MNCs in the News-2014-07-25

In 2013, Venezuelan President Nicolas Maduro signed a number of agreements during a visit to China. One of these agreements was for 2,000 buses from Zhengzhou Yutong Group. Pursuant to this accord and in tandem with a visit early in the week by Chinese President Xi Jinping to Venezuela as well as ongoing efforts by the Venezuelan Land Transportation Ministry’s efforts to enhance public transportation, Yutong Group announced it would build a new joint bus manufacturing plant in Venezuela and increase parts and after-sales services there. Venezuela has become vital for Chinese firms trying to escape cutthroat competition at home (“China’s President Xi Jinping Signs Venezuela Oil Deal,” BBC News, July 21, 2014,; Zhong Nan and Qi Xin, “Bus Maker Gains Foothold in Venezuela,” China Daily, July 21, 2014,

During the Sixth Annual China-US CEO and Former Senior Officials’ Dialogue, Chinese Premier Li Keqiang stressed to delegates that “‘China is willing to be a participant and contributor to the new international economic and trade system’” and stated Beijing expected Washington to “‘create more favorable conditions for deepening Sino-US cooperation with a more open stance.’” While observing various positive trends, US Chamber of Commerce President and CEO Thomas J. Donahue noted diverse political and economic challenges and said that US delegates would push for the conclusion of a bilateral investment treaty with a “negative list” (Li Jiabao, “Li: The US Should Adopt ‘Open Stance,’” China Daily, July 23, 2014,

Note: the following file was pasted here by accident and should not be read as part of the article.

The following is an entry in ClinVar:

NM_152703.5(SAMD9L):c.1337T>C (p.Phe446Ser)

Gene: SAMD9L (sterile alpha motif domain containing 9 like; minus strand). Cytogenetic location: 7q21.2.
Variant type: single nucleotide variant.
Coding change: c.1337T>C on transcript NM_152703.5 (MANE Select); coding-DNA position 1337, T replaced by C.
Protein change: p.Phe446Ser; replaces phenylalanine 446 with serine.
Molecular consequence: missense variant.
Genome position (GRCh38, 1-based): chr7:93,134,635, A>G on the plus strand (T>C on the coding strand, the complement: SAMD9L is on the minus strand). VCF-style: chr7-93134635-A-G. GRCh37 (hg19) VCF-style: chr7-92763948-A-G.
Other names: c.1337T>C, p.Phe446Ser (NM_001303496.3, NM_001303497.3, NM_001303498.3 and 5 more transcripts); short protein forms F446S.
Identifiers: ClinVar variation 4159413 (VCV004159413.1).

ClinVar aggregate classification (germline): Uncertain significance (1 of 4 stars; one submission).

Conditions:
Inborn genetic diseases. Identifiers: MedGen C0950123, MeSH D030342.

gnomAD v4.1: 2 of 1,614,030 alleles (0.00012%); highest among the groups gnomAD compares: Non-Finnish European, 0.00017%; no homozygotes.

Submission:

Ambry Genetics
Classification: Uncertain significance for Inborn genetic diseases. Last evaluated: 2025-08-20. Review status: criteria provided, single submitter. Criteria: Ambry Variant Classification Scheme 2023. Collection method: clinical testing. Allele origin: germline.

The Chinese military has cancelled all unscheduled or private aircraft flights and ordered commercial airlines to cut their flights in and out of most major airports in eastern China because of plans for a three-week long military exercise that will involve live-fire rocket artillery and air defense drills. Military closure of airspace is a common occurrence in China and causes a lot of problems for airlines because it often happens with little or no warning. The disruptions will worsen conditions in an air system that already has a record of delays and cancellations that is the “worst in the world” (Jamil Anderlini, “China Air Rage as Military Manoeuvres Force Flight Cancellations,” Financial Times, July 24, 2014).

The current visit of Italy’s economy minister to China is likely to be followed by a multi-billion euro investment by China State Grid in Italy’s grid network. The investment will give the Chinese state-owned enterprise a 35 percent stake in the Italian grid, which currently is entirely owned by Italy’s state financing agency, which, in turn, is controlled by the Italian Treasury. The investment has been eased and expedited by Italy’s privatization plans coupled with a greater receptiveness to Chinese investment by capital-desperate European governments. Chinese investors already have made noteworthy investments in a number of Italy’s biggest state-controlled companies (Rachael Sanderson, “China to Invest €2bn in Italy’s Power Grid,” Financial Times, July 24, 2014).